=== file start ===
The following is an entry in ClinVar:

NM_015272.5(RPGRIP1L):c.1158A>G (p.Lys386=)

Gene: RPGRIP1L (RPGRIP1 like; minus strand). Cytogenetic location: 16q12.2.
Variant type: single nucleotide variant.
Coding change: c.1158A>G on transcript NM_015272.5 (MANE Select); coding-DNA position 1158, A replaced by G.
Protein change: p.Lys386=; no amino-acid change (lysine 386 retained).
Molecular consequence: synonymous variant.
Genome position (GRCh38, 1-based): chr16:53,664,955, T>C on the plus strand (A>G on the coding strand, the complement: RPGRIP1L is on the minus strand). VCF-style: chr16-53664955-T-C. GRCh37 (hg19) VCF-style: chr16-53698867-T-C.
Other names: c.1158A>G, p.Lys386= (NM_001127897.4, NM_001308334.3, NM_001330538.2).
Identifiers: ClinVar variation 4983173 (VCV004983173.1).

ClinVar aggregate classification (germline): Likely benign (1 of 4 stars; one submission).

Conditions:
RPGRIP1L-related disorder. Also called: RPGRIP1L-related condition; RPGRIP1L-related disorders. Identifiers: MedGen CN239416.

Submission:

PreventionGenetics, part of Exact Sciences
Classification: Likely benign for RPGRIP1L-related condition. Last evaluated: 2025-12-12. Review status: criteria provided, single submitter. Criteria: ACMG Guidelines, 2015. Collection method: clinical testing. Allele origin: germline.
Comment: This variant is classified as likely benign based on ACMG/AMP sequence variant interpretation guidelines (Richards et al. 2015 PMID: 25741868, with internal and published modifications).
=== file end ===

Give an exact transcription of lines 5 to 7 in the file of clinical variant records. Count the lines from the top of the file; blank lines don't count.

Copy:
Coding change: c.1158A>G on transcript NM_015272.5 (MANE Select); coding-DNA position 1158, A replaced by G.
Protein change: p.Lys386=; no amino-acid change (lysine 386 retained).
Molecular consequence: synonymous variant.